Home BREAKING NEWS Thai Buddhist Monks Wearing Robes Made from Recycled Plastic Bottles

Thai Buddhist Monks Wearing Robes Made from Recycled Plastic Bottles

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Phra Maha Pranom Dhammarongkaro adjusts his robes made from recycled plastic bottles at Wat Chak Daeng. From news4europe.eu

By  Shyamal Sinha

Phra Maha Pranom Dhammarongkaro adjusts his robes made from recycled plastic bottles at Wat Chak Daeng. From news4europe.eu

Bottles made of polyethylene terephthalate (PET, sometimes PETE) can be used to make lower grade products, such as carpets. To make a food grade plastic, the bottles need to be hydrolysed down to monomers, which are purified and then re-polymerised to make new PET
PET is used as a raw material for making packaging materials such as bottles and containers for packaging a wide range of food products and other consumer goods. Examples include soft drinks, alcoholic beverages, detergents, cosmetics, pharmaceutical products and edible oils. PET is one of the most common consumer plastics used.

Disposable plastic bottles remain a major environmental threat to the planet, however the monks of Wat Chak Daeng, a Buddhist temple on the artificial island of Bang Kachao in Bangkok, Thailand, have been integrating their Dharma practice with environmental awareness by recycling plastic bottles to make monastic robes.

Venerable Thipakorn, one of the monks pushing this initiative as a way of being more responsible toward the environment, observed: “There is not a big difference between the robes . . . I myself wear a recycled plastic robe and they are very similar to the traditional ones.” (Gulf News)

The project is an example of the sustainable application of modern technology by converting plastic bottles into wearable fabrics. First of all, discarded plastic bottles are collected in the temple compound. After compressing them they are packed into bales and sent to a processing plant, where the plastic is chipped and melted into fabrics, which are returned to temple. Volunteers in the temple fashion the recycled fabrics into robes for the monks. “Until now, we have made some 200 robes,” said Ven. Thipakorn. (Gulf News)

Monks sort through plastic bottles at Wat Chak Daeng. From news4europe.eu

A local community association, which receives financial support from large companies and patronage from Thailand’s Royal Palace, is overseeing the initiative. This year, they have made seven full sets of monastic robes.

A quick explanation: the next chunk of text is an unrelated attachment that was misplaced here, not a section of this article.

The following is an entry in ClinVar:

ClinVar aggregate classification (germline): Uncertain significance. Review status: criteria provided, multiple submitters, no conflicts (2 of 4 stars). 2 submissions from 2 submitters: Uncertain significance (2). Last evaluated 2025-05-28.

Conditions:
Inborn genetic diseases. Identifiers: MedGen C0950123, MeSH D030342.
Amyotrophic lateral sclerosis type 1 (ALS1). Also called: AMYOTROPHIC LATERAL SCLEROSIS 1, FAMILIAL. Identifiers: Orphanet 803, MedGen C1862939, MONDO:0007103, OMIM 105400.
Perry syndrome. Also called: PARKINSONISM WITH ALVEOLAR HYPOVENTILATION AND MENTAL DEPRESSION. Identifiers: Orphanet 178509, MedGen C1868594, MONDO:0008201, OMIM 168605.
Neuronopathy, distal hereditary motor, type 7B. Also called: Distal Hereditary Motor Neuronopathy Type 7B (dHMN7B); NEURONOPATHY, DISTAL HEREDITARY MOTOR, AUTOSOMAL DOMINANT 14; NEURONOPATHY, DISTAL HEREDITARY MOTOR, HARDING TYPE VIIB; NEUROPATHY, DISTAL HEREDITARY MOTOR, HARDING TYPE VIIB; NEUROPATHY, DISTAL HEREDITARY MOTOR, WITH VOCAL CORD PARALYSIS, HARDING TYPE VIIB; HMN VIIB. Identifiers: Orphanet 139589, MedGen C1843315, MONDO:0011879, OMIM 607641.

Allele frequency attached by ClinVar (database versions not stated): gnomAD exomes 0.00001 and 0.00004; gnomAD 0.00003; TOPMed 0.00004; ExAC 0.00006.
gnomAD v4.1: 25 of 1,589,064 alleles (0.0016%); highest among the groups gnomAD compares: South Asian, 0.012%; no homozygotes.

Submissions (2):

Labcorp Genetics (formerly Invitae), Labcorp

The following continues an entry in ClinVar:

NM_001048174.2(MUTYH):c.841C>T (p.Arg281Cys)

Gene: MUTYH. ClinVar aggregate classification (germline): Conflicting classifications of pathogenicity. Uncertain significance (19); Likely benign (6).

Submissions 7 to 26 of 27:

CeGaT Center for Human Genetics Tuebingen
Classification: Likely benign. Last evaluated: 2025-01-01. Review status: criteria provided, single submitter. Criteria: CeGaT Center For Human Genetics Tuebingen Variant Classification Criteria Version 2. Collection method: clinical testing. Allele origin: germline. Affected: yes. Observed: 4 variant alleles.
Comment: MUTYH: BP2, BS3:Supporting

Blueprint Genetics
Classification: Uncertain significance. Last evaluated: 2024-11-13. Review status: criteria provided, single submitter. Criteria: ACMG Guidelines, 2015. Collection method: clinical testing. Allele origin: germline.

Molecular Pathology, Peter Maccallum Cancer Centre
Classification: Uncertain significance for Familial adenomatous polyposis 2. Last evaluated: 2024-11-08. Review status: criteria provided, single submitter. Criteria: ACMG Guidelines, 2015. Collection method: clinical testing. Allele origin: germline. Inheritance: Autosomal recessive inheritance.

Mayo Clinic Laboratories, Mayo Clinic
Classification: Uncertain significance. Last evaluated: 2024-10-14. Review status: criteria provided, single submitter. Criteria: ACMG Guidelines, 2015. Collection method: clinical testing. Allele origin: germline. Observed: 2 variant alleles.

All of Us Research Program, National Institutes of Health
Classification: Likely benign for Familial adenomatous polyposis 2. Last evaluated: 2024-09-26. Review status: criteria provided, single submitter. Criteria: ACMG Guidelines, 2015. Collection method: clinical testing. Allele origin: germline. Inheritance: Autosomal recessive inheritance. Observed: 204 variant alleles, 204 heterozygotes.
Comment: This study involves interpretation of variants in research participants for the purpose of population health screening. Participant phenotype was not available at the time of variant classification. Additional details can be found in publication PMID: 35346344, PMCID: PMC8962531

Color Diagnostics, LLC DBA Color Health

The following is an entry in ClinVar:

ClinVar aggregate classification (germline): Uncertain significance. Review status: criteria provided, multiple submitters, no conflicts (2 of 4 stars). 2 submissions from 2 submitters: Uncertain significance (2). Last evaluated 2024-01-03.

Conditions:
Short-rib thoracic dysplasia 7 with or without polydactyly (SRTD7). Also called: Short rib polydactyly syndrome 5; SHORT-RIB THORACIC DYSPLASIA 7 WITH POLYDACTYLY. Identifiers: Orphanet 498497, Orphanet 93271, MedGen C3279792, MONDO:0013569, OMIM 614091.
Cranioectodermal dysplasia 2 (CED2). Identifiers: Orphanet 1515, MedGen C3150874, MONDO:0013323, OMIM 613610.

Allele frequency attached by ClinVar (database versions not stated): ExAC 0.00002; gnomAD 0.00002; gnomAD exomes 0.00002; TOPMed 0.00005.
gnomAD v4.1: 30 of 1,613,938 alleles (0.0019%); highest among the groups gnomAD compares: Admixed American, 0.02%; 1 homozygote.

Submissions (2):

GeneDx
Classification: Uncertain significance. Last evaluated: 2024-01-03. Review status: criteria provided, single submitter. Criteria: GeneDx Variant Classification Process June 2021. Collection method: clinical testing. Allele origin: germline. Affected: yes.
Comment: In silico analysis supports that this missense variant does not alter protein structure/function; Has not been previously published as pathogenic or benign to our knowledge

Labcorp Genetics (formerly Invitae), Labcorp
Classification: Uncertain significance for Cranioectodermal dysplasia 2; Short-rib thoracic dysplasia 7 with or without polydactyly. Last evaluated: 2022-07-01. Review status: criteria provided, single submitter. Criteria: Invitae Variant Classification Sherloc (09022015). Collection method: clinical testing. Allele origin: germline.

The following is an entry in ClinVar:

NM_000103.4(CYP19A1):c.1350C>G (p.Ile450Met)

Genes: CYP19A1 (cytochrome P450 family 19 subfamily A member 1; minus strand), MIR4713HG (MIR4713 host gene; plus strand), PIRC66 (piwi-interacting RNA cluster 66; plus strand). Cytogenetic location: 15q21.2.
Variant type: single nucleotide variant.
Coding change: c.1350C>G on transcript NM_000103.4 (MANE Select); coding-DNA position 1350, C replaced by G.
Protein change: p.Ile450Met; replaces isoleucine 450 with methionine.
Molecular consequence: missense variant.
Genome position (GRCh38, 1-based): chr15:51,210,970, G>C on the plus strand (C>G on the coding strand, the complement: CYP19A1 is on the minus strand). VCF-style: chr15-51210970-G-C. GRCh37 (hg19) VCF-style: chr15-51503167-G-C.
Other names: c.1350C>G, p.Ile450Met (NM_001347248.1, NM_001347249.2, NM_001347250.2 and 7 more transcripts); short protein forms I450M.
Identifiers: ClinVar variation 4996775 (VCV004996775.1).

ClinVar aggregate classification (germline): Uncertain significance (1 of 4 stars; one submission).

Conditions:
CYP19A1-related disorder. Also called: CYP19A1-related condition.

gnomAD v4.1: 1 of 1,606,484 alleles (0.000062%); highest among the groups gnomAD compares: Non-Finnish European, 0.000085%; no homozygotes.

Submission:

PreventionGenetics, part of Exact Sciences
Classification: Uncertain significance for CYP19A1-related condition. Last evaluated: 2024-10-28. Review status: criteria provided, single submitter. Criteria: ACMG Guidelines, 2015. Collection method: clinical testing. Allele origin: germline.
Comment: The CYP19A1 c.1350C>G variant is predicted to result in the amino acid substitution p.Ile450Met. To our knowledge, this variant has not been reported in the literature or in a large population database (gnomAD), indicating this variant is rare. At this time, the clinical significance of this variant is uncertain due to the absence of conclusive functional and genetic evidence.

According to media reports, it takes about 30 plastic polyethylene terephthalate (PET) one-and-a-half liter bottles to produce a set of robes, each of which is composed of 30–35 percent recycled plastic, combined with cotton and other materials.

According to the Nikkei Asian Review, Thailand ranks behind China, Indonesia, the Philippines, Vietnam, and Sri Lanka as the sixth-largest contributor to ocean waste in the world, generating 1.03 million tons of plastic waste per year, with more than 3 percent of that finding its way into the ocean. A government survey in 2017 found that each Thai person uses an average of eight plastic bags per day, equating to around 198 billion per year.

Plastic pollution is obviously not only a problem in Thailand but a global issue affecting land and marine environments; it is well known that human reliance on plastics is causing immeasurable environmental damage.

The monks of Wat Chak Daeng are also using plastic waste to produce furniture, helping to create a more sustainable living environment. In addition to robes, the monks reuse bottle caps and labels to make chairs and other items, setting an example to the local community of the need to fight against plastic waste and excessive consumption.

Thailand is predominantly a Theravada Buddhist country, with 94.5 percent of the kingdom’s population of 69 million identifying as Buddhists, according to census data for 2015. The next most prominent religion is Islam, representing 4.29 percent.

A volunteer folds a monastic robe made from recycled plastic bottles at Wat Chak Daeng. From news4europe.eu

PET bottles are also recycled as-is (re-used) for various purposes, including for use in school projects, and for use in solar water disinfection in developing nations, in which empty PET bottles are filled with water and left in the sun to allow disinfection by ultraviolet radiation.